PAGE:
O'Murchu evokes the Christian image of Calvary (reduced to a pre-Christian
archetype) in order to encourage Religious to abandon their faith ("all
that we have loved and cherished") for the "new wisdom". This is supposed
to be the price of renewal. Moreover, the "conversion" of humanity will
apparently also require its own extinction on the grounds that the species
"Homo sapiens" is the bearer of patriarchalism (p. 146).
g. Gnosis: What O'Murchu is proposing is a supposedly new knowledge of
the nature of man, presented by a set of experts, as a means of salvation
outside the historical revelation of God in Jesus Christ. In reference to
the Second Vatican Council, the author counts himself among the fortunate
few who understood what no one else, not even the Council Fathers, had
understood: "But the internal decay was so deep-seated and pervasive that
only those with a profound sense of history could understand what began to
transpire and what ensued over subsequent decades" (p. 72).9
III. Religious as agents of the New Order
5. This book is aimed at an audience of Catholic religious men and
women and O'Murchu uses certain theological terms and expressions in order
to capture the interest of his intended readership. However, his program
is not really Christian and his methodology is not really theological.
What he offers is rather an anti-Christian gnosis camouflaged in
pseudo-theological language which if put into practice would yield
disastrous results in Religious life. Religious life, according to
O'Murchu, is not so much about the free response of men and women to a
gratuitous call from Jesus Christ, expressed in vows which consecrate them
personally in his discipleship, so much as a commitment to the call which
proceeds from the "process" of the rediscovery of "liminal values".
Religious men and women are called upon to incorporate themselves in the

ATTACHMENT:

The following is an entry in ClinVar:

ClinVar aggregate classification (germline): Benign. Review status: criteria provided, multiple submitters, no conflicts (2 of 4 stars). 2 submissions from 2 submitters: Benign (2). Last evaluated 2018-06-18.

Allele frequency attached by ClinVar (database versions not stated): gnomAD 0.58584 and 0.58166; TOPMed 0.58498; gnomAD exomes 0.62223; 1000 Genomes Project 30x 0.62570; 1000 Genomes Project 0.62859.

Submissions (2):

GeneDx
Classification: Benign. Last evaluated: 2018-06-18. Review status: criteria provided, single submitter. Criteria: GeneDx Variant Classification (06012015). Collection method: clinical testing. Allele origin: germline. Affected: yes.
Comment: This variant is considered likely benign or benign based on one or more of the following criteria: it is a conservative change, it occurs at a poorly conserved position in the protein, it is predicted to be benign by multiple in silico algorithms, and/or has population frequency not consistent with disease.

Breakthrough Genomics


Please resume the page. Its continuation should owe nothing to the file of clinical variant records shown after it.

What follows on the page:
"transformation that is taking place" as its privileged agents or
"catalysts for change" (p. 62).
a. "The Reign" is seen as a substitute for Jesus Christ and the Church.
In Chapter IV entitled The Theological Frame, he explicitly proposes
restructuring the aforementioned frame, adapting it to the "new cosmology"
since this is the "queen of the sciences" (p. 66). The fundamental
elements of this restructuring are the following:
i. "Instead of taking the Gospels and revealed Tradition as its
starting point" (p. 65), this "completely new theology" has as its source
"lived experience", more concretely, "the deeper experiential layers of
the vowed life as lived out universally, especially in the other great
religions and... within the rich resources of prehistoric times" (p. 68).
ii. In order to persuade his Catholic readers of the credibility of his
thesis, O'Murchu professes to take the Scriptures seriously, much more
seriously, in fact, than the "institutional Church". To this end, he
attempts to demonstrate that what is central in the Gospels is the "Reign
of God", which he calls simply the "New Reign" and which he identifies
with "a new world order, marked by right relationships of justice, love,
peace and liberation" (p. 71). He then defines this "new world order" in
the light of the "liminal values" of the "new cosmology". And thus, in a
circular argument the Gospels are reduced to his own ideology.
iii. O'Murchu declares on page 69 that "we cannot separate the person
and mission of Jesus", but then in the very next line forgets his person
and reduces his mission to that of a mere agent (herald and inaugurator)
of the "New Reign", understood in the aforementioned sense. Not one word
is said about the Incarnation of the Logos of God (rather, on the
incarnation of God in the world!) (p. 60); nor about his redemptive death;
nor of sin, from which we have been redeemed;10 nor about the
Resurrection and the Glorification of the Son that opens up for us the
possibility of resurrection. Nothing of this nature is of interest for the
"new world order" to which the Gospels have been reduced.
iv. This "New Reign" needs neither the person of Jesus Christ nor the
Church. On the contrary, according to O'Murchu, "Jesus was not
particularly interested in a church" (p. 70), and therefore the Church
quickly "lost sight of its central function and purpose to be the
primary agent for the unfolding of God's New Reign" (p. 70). However, even
this primacy conceded by O'Murchu to the Church does not really seem to
follow from his argument, according to which Jesus was not interested in
the Church, and Religious of the future do not have to consider themselves
bound to her. Rather, they have to "centre themselves" in the world (p.
128), in opposition to sinful systems, and "the major blockage is the
Christian Church itself, with its archaic dualism between the sacred and
the secular (p. 115). Again, "in moving out of the institutional Church we
are not abandoning the people; quite the opposite we are seeking to
pitch our tent where the people are" (p. 123).